Traditional Medicine in Mexico: The Power of Frogs

Scientists analyze the species for its benefits in combating resistant organisms. They are also looking for genomic sequencing.
An image of a frog in a pond
The skin of the Dryophytes arenicolor frog is used in some regions of Mexico as an ointment; Experts sequence its DNA to preserve it and study these properties. (Photo: Getty Images)

The secretions of a Mexican frog named Dryophytes arenicolor, utilized as a remedy against infections, are at the forefront of a scientific investigation aiming to discover new applications and bring scientific rigor to traditional medicine.

Researchers from the Tec de Monterrey, including Jesús Hernández, senior scientist and leader of the sequencing and molecular biology department at the Core Lab Genomics, in collaboration with doctor Jorge Benavides and Ph.D. student Enrique Hidalgo, have taken this project from its roots in the field to the laboratory.

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The Mexican Frog and the Arenina Protein

After discovering and characterizing a protein in the secretions of this frog, named Arenina after the species, researchers observed its potential against microbes and its ability to inhibit certain pathogens.

Rather than combating the infection, Arenina appeared to prevent its spread, a rarity in treatments.

Similar compounds in animals have been used for centuries in traditional medicine, some of which have endangered various species. Hernández’s work aims not only to find new treatments but also to make the extraction process of these proteins more efficient while avoiding putting the animal and its habitat at risk; the goal is to determine whether the properties attributed to these ancient remedies have a scientific basis.

Frogs Fighting Resistant Organisms

The initiative began during Hernandez’s doctoral studies when he explored the skin secretions of the Dryophytes arenicolor frog. His motivation was to find molecules to combat microbes and infections, eventually leading to medicine formulation.

“For a long time, we’ve studied amphibian skin secretions and found antimicrobial molecules. This could be crucial for public health, especially with the rise of organisms resistant to common antibiotics,” explains Hernández.

Initially searching for antimicrobial proteins, they later discovered some whose primary function is to inhibit proteases, a type of molecular tool that microorganisms use to break down the host’s cell tissue.

In other words, they found proteins that, instead of tackling infections after they had infected a host, closed the door to infection, preventing its spread.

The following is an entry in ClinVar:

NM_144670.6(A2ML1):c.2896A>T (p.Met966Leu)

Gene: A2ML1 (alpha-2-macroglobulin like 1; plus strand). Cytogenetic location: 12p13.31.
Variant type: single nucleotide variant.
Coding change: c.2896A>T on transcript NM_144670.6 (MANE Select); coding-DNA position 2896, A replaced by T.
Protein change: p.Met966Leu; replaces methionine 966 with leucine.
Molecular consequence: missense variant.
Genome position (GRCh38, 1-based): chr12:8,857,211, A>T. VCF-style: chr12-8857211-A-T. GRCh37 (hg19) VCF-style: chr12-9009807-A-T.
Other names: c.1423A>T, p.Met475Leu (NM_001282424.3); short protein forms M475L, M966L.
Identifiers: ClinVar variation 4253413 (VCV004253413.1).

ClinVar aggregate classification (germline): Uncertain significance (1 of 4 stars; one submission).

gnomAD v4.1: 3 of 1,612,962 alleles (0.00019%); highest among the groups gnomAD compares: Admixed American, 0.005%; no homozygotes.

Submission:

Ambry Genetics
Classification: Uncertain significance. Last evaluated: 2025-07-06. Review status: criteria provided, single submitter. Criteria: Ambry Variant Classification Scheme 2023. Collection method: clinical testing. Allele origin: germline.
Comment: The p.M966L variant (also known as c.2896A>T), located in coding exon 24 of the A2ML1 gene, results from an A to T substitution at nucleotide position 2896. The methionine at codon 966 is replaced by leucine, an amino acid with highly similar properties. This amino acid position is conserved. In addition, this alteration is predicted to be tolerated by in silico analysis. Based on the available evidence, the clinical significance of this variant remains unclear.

The choice to study this particular frog was influenced by reports that, especially in regions like San Luis Potosí, people would remove the frog’s skin, grind it with oil, and use it as an ointment to combat infections.

This practice caught the attention of scientists, as traditional medicine often relies on home remedies, resulting in some compounds that may work but usually lead to the hunting and death of these animals.

Genomic Sequencing

To obtain secretions for medicinal use, samples had to be collected from frogs in regions such as Sierra Gorda in Querétaro and San Luis Potosí. The researchers obtained permission from the Secretaría de Medio Ambiente y Recursos Naturales (Semarnat) in Mexico to bring some specimens to Tec de Monterrey laboratories.

“The frog is very small; I had to bring 10 little frogs, and the amount of proteins we could obtain was tiny compared to what we needed to study and see if it could have a real application,” said Hernández.

Following this collection, they began designing laboratory assays based on chromatographic protein separation, protein sequencing using mass spectrometry, and mRNA sequencing to further produce the protein in a bacterial host, generating enough amount of protein to conduct experiments without the need to collect frogs in the field again.

“Traditional medicine is based on plants and animals. China, for example, uses many of these ingredients. Still, the reality is that we don’t know for certain what functions they may have or which molecule is truly responsible for the activity. So what we aim to do is provide scientific context to elements of traditional medicine,” adds the researcher.

Next Steps: From Medicine to Conservation

The next steps focus on two avenues: testing how Arenina can assist in infections, especially in people with slow-healing wounds due to metabolic problems or diseases like diabetes, in collaboration with the Institute for Obesity Research at Tec.

Additionally, they are working on a process to replicate and study proteins obtained from animals without the need to disrupt their habitat or continuously extract from species, utilizing DNA sequencing within the Genomics Core Lab at Tec, specifically tailored to these studies.

“The goal is to have a robust platform where we can grab other bugs and animals, characterize the proteins to evaluate them, and obtain products that are useful for people, such as medications or therapies. We aim to understand the ancient knowledge of remedies, comprehend it, and give it scientific rigor,” concludes Hernández.

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